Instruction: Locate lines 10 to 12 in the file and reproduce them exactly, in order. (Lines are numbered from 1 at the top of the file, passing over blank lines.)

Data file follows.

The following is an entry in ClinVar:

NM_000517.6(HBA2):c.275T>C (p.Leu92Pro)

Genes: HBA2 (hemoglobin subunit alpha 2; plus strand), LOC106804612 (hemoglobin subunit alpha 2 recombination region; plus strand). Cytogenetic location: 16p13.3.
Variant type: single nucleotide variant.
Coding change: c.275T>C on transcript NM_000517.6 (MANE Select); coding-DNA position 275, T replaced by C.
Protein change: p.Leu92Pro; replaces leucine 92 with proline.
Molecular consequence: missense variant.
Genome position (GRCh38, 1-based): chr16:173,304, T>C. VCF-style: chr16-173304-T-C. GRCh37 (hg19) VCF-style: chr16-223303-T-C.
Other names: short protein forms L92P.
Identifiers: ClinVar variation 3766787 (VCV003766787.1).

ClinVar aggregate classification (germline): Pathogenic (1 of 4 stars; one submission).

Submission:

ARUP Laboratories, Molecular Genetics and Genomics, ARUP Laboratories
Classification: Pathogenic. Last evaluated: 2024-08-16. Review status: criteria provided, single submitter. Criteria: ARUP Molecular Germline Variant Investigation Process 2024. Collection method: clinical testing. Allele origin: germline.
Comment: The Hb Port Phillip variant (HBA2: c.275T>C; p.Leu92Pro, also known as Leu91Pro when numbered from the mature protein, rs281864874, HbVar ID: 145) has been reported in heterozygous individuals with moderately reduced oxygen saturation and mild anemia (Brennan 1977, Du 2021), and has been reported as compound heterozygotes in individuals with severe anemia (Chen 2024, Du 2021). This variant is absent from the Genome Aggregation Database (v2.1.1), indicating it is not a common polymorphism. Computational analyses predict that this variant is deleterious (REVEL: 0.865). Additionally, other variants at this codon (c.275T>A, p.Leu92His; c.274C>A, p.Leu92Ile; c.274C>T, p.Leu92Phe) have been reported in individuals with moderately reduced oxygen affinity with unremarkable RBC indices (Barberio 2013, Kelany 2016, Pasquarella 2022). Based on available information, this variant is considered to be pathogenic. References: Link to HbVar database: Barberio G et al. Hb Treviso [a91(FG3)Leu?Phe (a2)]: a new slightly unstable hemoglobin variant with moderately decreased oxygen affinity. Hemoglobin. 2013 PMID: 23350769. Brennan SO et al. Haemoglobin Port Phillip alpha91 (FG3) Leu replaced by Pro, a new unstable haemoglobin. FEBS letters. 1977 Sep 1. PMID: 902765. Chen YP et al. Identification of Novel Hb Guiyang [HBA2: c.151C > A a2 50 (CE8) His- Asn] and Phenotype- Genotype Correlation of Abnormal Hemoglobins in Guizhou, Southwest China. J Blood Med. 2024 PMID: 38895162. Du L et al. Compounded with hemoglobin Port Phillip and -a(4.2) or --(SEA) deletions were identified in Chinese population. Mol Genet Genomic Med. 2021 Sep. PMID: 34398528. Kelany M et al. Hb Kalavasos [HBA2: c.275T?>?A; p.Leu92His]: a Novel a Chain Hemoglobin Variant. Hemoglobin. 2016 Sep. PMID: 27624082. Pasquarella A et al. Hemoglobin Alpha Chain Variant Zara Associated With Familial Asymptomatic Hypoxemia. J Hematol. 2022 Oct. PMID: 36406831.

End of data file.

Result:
Identifiers: ClinVar variation 3766787 (VCV003766787.1).

ClinVar aggregate classification (germline): Pathogenic (1 of 4 stars; one submission).

Submission: